These are the relevant passages Sofaer cites:
Agreed Statement D
In order to insure fulfillment of the obligation not to deploy ABM systems and their components except as provided in Article III of the Treaty, the Parties agree that in the event ABM systems based on other physical principles and including components capable of substituting for ABM interceptor missiles, ABM launchers, or ABM radars are created in the future, specific limitations on such systems and their components would be subject to discussion in accordance with Article XIII and agreement in accordance with Article XIV of the Treaty.
Sofaer dismisses the third, or "broadest," interpretation as very doubtful in view of the reference in Agreed Statement D to the obligation not to deploy ABM systems except as provided for in the treaty and in view of the fact that the treaty is of unlimited duration. If Agreed Statement D were read to permit the parties to proceed with the deployment of ABMs based on other physical principles, the essential stated aim of the treaty in barring any deployments other than those expressly allowed would be undermined. Although the statement does not explicitly ban such deployments but only calls for discussion prior to a decision to deploy, the fact that the discussion is to be held in accordance with the provision of articles XIII and XIV is significant, he points out. Because those provisions call for periodic review, clarification of ambiguities, and amendment in the light of new developments, the intention could not have been to give the parties a way of circumventing the prohibition on deployment. But Sofaer also argues that the "restrictive" interpretation, though plausible and acknowledged in some officially adopted U.S. statements, is not the most persuasive interpretation of the treaty language or a reflection of what the negotiating record reveals about the parties' understanding of the provisions.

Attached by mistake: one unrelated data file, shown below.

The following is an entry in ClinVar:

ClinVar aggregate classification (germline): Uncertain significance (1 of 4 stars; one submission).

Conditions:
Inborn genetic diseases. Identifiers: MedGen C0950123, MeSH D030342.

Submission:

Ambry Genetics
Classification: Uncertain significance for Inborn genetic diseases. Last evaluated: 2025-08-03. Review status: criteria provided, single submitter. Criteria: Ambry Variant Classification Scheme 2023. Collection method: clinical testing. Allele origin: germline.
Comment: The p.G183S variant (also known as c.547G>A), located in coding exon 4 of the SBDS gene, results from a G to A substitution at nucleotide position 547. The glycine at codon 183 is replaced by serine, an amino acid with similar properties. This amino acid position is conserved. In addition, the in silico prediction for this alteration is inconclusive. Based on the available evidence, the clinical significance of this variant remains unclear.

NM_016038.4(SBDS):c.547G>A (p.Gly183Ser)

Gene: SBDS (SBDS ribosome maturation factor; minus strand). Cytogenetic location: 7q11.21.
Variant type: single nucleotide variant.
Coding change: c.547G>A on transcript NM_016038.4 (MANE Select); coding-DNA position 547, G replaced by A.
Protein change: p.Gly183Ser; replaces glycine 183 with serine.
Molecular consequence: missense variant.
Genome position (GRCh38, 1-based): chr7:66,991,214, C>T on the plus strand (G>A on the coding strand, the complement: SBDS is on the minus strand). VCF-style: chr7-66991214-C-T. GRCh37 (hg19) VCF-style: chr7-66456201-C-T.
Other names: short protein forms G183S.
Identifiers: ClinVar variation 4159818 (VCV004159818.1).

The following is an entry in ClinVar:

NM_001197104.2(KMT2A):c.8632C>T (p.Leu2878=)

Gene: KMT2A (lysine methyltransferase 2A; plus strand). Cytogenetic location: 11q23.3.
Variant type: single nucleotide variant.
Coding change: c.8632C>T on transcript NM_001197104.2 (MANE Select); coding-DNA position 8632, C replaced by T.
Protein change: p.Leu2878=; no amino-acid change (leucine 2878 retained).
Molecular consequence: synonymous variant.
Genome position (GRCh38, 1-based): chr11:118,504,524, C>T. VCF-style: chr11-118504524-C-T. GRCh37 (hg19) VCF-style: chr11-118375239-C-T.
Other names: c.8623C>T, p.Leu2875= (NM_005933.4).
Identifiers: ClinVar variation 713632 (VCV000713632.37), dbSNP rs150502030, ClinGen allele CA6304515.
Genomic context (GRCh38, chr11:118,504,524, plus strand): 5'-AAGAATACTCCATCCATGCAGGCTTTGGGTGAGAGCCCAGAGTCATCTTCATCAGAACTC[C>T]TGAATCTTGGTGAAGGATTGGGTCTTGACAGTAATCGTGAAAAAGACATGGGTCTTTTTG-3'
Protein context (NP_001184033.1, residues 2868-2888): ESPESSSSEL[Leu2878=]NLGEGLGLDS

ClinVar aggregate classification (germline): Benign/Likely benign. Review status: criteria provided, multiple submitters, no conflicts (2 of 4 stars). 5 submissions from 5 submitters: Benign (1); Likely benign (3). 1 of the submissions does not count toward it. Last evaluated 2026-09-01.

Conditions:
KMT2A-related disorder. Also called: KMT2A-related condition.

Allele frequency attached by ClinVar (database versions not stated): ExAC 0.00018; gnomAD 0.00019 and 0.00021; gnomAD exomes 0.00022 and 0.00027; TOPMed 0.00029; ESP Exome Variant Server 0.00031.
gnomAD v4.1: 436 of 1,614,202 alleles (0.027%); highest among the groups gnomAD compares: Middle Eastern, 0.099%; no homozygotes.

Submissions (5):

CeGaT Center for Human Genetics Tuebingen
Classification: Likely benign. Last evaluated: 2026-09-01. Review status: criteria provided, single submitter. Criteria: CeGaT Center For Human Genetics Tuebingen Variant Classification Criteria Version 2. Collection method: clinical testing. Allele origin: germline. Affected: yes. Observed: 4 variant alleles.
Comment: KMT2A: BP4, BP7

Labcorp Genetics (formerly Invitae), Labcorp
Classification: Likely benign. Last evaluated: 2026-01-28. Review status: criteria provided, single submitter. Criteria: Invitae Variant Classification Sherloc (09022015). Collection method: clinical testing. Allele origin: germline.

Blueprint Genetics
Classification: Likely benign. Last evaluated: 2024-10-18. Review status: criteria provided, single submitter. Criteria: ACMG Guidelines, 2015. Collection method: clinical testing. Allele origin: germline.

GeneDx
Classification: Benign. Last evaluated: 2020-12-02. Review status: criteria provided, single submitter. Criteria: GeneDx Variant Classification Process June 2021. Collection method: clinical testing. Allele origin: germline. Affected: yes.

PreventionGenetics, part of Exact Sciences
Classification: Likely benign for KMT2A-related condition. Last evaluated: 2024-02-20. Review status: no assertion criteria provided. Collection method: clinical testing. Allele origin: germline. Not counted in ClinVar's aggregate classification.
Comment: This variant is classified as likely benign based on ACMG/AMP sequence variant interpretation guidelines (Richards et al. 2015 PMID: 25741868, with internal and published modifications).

The negotiating record, as revealed selectively in his study, suggests that the U.S. delegation made a considerable effort to win Soviet agreement to language that would specifically and unambiguously ban both the testing and deployment of all possible "devices" that could be used as ABM systems or components, except for those components that might substitute for existing fixed, ground-based ABM components or systems. The record also indicates that the Soviet delegates balked at such all-embracing language, ostensibly on the ground that there was no sense in banning nonexistent weapons and that new developments could best be dealt with in the SCC, in its role of monitoring compliance. Acting on the basis of National Security Decision Memorandum (NSDM) 117 (July 2, 1971), the U.S. delegation was instructed to propose that the agreement should ban "any systems" capable of countering ballistic